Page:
Exhibitions & Events

While the Texas Fashion Collection's facilities do not currently include dedicated exhibition space, the TFC has organized numerous exhibitions and regularly facilitates artifact loans to cultural institutions around the world. Past and current partnerships have resulted in a number of robust displays relating to design and social history. Dress objects represented range from international cultural dress to French haute couture to American ready-to-wear — and have been organized in traditional museum spaces and unconventional public venues. 

If your institution is interested in borrowing artifacts for an exhibition in a conservationally stable and secure location, please contact Annette Becker, TFC director.

Be sure to visit our past exhibitions and events too!


Fashion in Residence, NorthPark Center, Dallas

March 29, 2021 — Celebrating a century of at-home dress at NorthPark Center in Dallas, the Texas Fashion Collection's Fashion in Residence exhibition explores the design innovations and cultural changes associated with clothing worn in private, domestic spaces. From transforming homes into venues for entertaining during Prohibition in the 1920s to the COVID-19 pandemic reshaping our living spaces into primary sites for leisure, our wardrobes have long responded to changing demands of our times. Curated by TFC Director Annette Becker, the exhibition is scheduled from March 29 through June 6, 2021.

From a design perspective, at-home contexts have inspired styles previously unconsidered by Euro-American fashion consumers, Becker said. While American designers turning to the Middle East and Asia expanded their design vocabularies, this cultural curiosity also resulted in the appropriation and the exotification of traditional forms of non-Western dress and culture. The remnants of that humanistic yet problematic inspiration-seeking remain today in the forms of caftans, wide-legged trousers, and kimono-inspired leisurewear.

Within American popular culture, advances in at-home dress empowered women by gently challenging the acceptable-dress boundaries. While society did not widely accept women wearing pants until the 1970s, hostess ensembles as early as the 1920s included bifurcated garments. When televisions flooded American homes in the 1950s, designer Claire McCardell designed the first “television suit,” an ensemble somewhere between a house dress and nighttime pajamas. The 1960s sexual revolution pushed lingerie out of the bedroom and onto the pages of fashion magazines, enlivening intimate apparel options. And in 2020, Nell Diamond, the creative director of “fashion world’s favorite home brand,” designed the trademarked “Nap Dress,” a lightweight cotton garment made for many people’s new favorite at-home leisure activity.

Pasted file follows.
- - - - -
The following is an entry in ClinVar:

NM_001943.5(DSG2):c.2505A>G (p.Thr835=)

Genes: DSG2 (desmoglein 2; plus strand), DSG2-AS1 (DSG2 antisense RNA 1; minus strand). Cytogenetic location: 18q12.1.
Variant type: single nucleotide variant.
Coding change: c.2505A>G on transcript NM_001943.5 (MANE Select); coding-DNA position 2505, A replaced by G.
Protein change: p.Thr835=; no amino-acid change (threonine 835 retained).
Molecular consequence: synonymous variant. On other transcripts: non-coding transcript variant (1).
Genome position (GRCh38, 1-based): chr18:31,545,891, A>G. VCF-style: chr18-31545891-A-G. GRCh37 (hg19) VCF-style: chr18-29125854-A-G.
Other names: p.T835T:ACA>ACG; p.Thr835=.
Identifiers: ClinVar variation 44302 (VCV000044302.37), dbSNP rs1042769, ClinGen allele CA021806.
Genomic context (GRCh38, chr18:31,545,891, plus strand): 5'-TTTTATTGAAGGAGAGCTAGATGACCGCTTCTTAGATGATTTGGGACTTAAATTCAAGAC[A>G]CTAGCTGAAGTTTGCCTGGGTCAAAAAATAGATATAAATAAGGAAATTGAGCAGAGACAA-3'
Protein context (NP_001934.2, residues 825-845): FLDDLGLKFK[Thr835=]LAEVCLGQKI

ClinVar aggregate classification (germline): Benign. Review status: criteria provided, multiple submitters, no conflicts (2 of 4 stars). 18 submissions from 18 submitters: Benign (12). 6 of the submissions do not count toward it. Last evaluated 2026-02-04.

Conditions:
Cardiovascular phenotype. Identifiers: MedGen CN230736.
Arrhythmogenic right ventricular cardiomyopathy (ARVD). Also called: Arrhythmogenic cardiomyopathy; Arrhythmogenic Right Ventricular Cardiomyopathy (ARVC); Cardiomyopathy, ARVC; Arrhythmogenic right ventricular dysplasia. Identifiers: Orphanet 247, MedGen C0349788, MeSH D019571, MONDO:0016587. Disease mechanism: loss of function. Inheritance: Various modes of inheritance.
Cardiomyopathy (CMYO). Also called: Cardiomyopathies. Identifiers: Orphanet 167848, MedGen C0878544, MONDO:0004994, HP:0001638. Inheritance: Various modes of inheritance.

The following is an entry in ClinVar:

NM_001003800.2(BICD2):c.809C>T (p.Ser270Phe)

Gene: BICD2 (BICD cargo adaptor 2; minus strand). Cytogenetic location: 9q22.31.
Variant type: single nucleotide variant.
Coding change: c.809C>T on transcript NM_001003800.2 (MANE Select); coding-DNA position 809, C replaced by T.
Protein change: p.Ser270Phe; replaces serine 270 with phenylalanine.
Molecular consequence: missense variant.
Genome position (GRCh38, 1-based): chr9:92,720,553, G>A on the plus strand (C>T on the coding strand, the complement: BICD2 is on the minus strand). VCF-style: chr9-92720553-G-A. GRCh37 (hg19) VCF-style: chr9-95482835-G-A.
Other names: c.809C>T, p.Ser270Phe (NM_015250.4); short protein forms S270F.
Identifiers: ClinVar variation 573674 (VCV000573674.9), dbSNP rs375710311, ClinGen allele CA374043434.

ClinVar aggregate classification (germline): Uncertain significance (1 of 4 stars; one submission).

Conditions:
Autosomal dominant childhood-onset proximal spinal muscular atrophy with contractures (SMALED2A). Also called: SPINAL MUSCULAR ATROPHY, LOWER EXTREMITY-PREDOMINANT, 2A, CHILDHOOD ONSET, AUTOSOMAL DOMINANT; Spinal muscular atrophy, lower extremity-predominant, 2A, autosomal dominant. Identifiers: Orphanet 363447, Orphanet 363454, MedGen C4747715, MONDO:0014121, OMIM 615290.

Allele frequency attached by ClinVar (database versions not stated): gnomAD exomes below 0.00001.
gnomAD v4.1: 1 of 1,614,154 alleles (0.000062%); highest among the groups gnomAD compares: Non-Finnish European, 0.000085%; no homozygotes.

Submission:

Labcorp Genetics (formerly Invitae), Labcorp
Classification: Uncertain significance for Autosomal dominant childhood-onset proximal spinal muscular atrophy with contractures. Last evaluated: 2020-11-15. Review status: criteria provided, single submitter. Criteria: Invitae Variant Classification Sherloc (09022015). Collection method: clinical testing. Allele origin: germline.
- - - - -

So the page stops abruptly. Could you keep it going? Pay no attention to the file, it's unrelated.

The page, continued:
Fashion in Residence draws from the nearly 20,000 historical and designer garments and accessories that make up the Texas Fashion Collection. Part of the College of Visual Arts and Design at the University of North Texas and housed at the Denton campus, this unique repository collects and documents historic dress and high fashion from past centuries through the present. The Texas Fashion Collection was created by various notable groups and individuals whose vision and style continue to inspire students, researchers, and visitors.

The UNT College of Visual Arts and Design fosters creative futures for its diverse student population through rigorous arts-based education, studio practice, scholarship, and research.

Image: Caftan designed by Bill Blass, manufactured by Maurice Rentner, silk jersey knit, 1966, a gift to the TFC by Neiman-Marcus. Inset: Vogue, September 1966.

Media Mentions

March 29: D Magazine article — "UNT's Historic Fashion Collection are on View at NorthPark Center"

March 29: DallasCulture Map article — "Comfy Quarantine Fashion Inspires Stylish new